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April 1929


Arch Derm Syphilol. 1929;19(4):607-619. doi:10.1001/archderm.1929.02380220076003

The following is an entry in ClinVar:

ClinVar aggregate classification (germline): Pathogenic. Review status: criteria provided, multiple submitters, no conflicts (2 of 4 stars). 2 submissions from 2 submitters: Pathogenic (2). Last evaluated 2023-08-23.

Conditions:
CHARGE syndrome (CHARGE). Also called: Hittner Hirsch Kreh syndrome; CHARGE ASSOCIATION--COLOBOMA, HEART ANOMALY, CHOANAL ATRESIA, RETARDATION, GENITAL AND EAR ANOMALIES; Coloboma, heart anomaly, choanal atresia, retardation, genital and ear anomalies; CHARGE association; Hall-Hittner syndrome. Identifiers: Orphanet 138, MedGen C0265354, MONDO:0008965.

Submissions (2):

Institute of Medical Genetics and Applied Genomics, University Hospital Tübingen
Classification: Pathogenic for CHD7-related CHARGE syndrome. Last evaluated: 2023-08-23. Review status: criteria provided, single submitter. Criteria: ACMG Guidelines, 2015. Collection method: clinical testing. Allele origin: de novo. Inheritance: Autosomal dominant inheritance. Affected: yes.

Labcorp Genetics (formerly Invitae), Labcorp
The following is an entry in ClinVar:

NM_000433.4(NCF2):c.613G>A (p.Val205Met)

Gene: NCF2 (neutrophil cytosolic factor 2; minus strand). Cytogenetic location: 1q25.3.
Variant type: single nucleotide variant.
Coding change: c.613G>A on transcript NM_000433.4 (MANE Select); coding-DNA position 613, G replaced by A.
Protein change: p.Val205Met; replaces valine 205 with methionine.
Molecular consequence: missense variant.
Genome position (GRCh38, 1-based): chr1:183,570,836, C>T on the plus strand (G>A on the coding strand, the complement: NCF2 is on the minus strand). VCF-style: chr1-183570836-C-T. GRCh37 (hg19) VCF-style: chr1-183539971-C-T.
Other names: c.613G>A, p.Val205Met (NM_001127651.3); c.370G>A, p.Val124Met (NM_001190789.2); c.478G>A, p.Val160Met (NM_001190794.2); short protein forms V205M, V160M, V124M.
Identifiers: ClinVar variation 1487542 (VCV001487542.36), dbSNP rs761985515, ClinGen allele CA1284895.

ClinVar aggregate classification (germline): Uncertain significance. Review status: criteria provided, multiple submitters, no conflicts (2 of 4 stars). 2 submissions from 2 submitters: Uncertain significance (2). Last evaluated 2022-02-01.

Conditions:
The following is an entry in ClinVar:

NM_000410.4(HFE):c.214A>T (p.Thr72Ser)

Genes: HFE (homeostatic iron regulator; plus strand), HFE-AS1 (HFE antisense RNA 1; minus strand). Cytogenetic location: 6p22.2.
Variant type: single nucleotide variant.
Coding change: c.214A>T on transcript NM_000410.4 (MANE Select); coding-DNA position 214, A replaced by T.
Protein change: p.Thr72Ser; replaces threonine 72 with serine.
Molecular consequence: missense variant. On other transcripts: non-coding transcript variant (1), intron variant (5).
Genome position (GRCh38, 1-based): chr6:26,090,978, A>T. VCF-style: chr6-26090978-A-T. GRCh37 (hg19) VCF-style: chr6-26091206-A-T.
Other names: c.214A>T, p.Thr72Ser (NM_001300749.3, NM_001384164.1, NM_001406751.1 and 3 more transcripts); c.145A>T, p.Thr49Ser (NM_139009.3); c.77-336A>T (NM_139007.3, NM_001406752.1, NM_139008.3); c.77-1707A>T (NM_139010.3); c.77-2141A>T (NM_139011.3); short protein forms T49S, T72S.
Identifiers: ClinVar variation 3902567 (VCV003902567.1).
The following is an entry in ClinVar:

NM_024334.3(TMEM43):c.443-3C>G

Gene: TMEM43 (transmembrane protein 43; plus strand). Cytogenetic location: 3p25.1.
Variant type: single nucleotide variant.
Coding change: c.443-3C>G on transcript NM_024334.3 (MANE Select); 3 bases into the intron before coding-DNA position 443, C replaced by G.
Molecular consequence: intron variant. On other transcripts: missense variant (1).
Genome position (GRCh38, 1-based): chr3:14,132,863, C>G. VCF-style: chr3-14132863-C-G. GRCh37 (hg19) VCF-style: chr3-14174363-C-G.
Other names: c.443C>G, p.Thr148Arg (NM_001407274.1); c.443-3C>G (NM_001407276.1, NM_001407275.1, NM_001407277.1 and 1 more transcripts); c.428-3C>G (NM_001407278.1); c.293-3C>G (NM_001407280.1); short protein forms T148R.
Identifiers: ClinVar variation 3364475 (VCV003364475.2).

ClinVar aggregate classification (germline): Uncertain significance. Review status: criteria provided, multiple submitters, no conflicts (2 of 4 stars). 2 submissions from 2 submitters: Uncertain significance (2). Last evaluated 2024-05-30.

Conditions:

Utopia might be imagined as an automat with slot machines for all human needs. It would not, however, be altogether Utopia until three voluntary manipulations had been mechanistically supplanted: loading the machine, depositing the coin and removing what had been delivered. A dusky aborigine's Utopia might be a somnolent idyl under a tree, with waking moments and the foreordained descent of peeled and predigested bananas so timed that his mouth is agape ready to receive them. There is only a superficial difference between the two fantasies. Aside from being man made, the first would affect human character precisely as the second would. Intelligence, initiative and progress would languish because there would be no reason for their being. Overstandardization, the by-product of overmechanization, tends toward such a state, and is incompatible with individuality. The purpose of machinery is to soften the rigor of life by conquering time, space and effort, but

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